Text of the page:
The federal election presents an opportunity to promote plans for improving national disaster governance and resilience. But the silence on these issues in political debates has been remarkable.
There are ways to convey the hard scientific facts about climate change and help young generations adapt in the face of adversity and manage change over time.
Being both trans and a person of color comes with a unique set of challenges. Collectively working toward overcoming these barriers is one way this community fights for survival.
Plantation museums could be ideal venues for students to learn about the nation’s history of race-based slavery, but only if they stop whitewashing the horrors of what took place on their grounds.
About two-thirds of people affected by disasters such as floods return to their usual level of psychological well-being. But some people are at risk of lasting distress.
The construction sector has long suffered from lack of co-ordination, poor planning and vulnerability to shocks. If the country’s building and infrastructure needs are to be met, that has to change.
Canada’s ‘us against them’ COVID-19 strategy is amplifying social division, creating major psychosocial impacts, and has resulted in a significant decrease in trust toward authorities.
Preliminary research suggests cultural and social services retain or attract employees hard hit by plant closures in other communities. Preserving them may help cities withstand future crises.
Some children and youth find the effects of climate change are traumatic. Taking a trauma-informed approach to education can nurture resilience.
After Premier Doug Ford announced “positive news,” I think about the widening inequality in our province, who the news is “positive” for and the death of caremongering.
As Canada welcomes refugees from Afghanistan, we must take a moment to learn from the past. Communities across Canada need to be asking how they can be supporting young refugees in their integration.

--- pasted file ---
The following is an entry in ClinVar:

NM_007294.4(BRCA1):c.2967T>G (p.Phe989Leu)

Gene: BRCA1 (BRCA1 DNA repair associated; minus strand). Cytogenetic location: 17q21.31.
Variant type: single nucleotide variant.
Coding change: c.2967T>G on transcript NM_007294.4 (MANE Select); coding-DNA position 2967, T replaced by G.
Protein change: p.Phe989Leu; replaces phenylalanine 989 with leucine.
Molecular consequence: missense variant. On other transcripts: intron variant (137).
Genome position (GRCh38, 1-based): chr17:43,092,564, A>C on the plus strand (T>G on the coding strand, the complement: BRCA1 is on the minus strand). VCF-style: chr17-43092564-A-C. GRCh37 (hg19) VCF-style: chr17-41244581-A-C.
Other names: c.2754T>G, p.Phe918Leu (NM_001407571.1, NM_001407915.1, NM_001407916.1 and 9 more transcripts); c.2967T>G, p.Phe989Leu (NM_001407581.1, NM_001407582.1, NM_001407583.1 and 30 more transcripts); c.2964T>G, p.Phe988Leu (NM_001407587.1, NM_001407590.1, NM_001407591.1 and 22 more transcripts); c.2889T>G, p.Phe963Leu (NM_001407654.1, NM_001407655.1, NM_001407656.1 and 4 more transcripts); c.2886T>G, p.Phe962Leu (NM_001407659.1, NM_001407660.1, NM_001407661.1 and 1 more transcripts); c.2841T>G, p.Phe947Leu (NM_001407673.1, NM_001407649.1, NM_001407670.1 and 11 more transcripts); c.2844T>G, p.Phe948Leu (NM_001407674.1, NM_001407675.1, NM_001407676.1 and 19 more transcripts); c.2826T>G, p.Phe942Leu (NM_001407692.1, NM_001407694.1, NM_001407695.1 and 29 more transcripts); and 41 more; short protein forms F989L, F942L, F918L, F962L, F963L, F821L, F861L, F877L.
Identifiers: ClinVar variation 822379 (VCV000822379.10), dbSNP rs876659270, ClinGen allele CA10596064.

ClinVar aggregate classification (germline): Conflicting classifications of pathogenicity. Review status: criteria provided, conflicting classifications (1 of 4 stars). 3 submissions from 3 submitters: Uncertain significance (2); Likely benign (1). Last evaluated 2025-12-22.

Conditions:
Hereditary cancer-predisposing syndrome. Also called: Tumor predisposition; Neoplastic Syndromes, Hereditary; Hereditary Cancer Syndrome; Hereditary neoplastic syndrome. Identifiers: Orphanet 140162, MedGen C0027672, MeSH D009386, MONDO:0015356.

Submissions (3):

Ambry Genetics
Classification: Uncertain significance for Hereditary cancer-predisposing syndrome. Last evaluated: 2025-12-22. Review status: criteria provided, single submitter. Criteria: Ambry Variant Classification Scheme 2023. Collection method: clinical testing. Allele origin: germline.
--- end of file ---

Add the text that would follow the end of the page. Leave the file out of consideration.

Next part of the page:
Five articles on the meanings of hope and how to think about resilience, healing and even joy in the midst of this winter’s bleakness.
Remorse and sorrow from a bad choice can haunt you for years, even decades. But there are evidence-based ways to move past regret.
Research shows that people with more flow in their lives had a higher sense of well-being during the COVID-19 pandemic. Scientists are beginning to explore what happens in the brain during flow.
Southern California is on the front line of climate change, and recent survey data shows that residents are feeling its effects in many ways.
Rural communities are coming together to support their own resilience. The rest of Canada needs to follow suit.
There is more than one way to pursue happiness and to cope with the inevitable low times in life.
More than half of the world’s population lives in cities, and that share is growing. Rapid climate change could make many cities unlivable in the coming decades without major investments to adapt.
Early life influences have been linked to higher risk of suicide later in life. Reducing those risks, and boosting resilience in children exposed to them, may help reduce suicide rates.
When a disaster strikes, you may be stuck for days without power or safe running water. Or you might only have time to grab a bag and go.